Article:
Pages Menu
TwitterRssFacebook
Categories Menu

Posted by on Aug 19, 2016

Edtech & Neoliberalism in ICT4D: Blowback from Bridge Academies in Uganda and Liberia

Reposting here from Panoply Digital.

It seems like we had just written about Bridge International the other day and the dangers of locking whole educational systems into for-profit industries and their paint by number pedagogies and school in a box systems. And here we are again as Uganda’s education minister just announced that the government is closing 63 schools at sites operated by the Bridge International Academies (BIA) due to national standards being ignored and the “life and safety” of some 12,000 children were endangered because of poor hygiene and sanitation.” Yes, they do have educational standards (even a teacher training curriculum!) in Uganda and they are not for you to ignore, Bridge. I am looking for corroborating reports or further detail about what the poor hygiene and sanitation refers to, but I can’t imagine it is positive.

Initially enthusiastic, some cracks started to show earlier this year as Uganda halted expansion of Bridge Academies in April citing the same things we are hearing now: poor infrastructure, teacher training, standards, etc. Yet even the month before in March, government officials were (cautiously) optimistic about the partnership with Bridge, as addresses to 320 graduates of the Bridge Partnership School program suggests. But go pear-shaped it did as these new government directives effectively shutting down the programme altogether in Uganda can attest. I am not sure if this is a case of waking up to certain unpleasant realities of the partnership, a civic pushback on what is viewed (not necessarily incorrectly, mind you) as a neo-liberal foreign takeover of their public institutions, or some response to government or civilian overreach, but I think the tide has turned on this experiment.

Even though they just signed with Bridge International earlier this year for Bridge to supervise the pre-primary education for five years (all of it, essentially) with the entire primary education system to follow, Liberia has taken note and concerns are already surfacing about whether this programme will be supported in the next administration which is just about to take office. Also, Minister George Werner appears to be expressing concerns over Bridge’s method “amid reports that education partners may be contemplating walking away if the Minister insists on the Randomized Control Trial, which Bridge does not want to agree to.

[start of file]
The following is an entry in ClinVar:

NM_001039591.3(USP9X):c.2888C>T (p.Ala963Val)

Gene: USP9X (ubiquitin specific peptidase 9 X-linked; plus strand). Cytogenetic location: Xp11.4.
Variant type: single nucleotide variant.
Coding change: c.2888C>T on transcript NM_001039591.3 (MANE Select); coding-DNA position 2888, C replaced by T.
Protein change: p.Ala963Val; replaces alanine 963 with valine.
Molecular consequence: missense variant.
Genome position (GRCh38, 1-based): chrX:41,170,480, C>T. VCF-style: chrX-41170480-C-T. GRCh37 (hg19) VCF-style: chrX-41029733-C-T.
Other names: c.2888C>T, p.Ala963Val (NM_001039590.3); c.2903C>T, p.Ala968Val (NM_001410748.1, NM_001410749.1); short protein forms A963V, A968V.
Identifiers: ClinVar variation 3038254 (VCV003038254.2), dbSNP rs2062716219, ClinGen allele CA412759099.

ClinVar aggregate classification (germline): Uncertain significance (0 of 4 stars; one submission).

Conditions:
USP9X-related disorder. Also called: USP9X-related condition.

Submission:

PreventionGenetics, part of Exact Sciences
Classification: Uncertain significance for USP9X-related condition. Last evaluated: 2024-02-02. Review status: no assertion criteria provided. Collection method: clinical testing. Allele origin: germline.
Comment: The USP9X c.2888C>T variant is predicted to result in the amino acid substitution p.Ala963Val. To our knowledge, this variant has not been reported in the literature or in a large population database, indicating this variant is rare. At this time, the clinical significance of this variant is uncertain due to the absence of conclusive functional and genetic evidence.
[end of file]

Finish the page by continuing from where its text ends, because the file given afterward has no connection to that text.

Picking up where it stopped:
Yes, Bridge International is pushing back on a randomized control trial; they seemingly want to select the schools involved in the trial rather than use the government’s lists and are seemingly willing (mind you, from one source) to go to court to say that the Liberian government breached their own Memorandum of Understanding with Bridge International. Neither side looks particularly good in this scenario and it is likely that this will be a political issue for some time to come.

What is worse is the high-level backing BIA has received: the World Bank; Pearson, Bill Gates and Mark Zuckerberg, DFID, among others. Due diligence is a good thing, team. As is risk management: once people wake up to the ramifications of what they had just signed away, there was bound to be blowback. India knew about this; this should be required reading for all in education technology in developing regions or anywhere for that matter:

Profiting from the Poor: The Emergence of Multinational Edu-Businesses in Hyderabad, India (PDF)

It isn’t like privatization of education is exclusive to developing nations, but it is especially acute in areas that need to bolster their own teachers using their own curricula to meet their own development agenda. It will be messy and inefficient (as education often is), but it has to be theirs. Support them with teacher training and advanced pedagogy by all means, teach them how to teach with tech responsibly and ethically, build digital literacy (as my colleagues here and here have called for in recent weeks), but don’t replace them with instrumentation and calibration. Get messy and build a durable, sustainable curriculum with Uganda, not one merely directed at them.

Share : Share on TwitterShare on LinkedinShare on GooglePlusShare on PinterestShare on Facebook

1 Comment

Post a Reply

Your email address will not be published. Required fields are marked *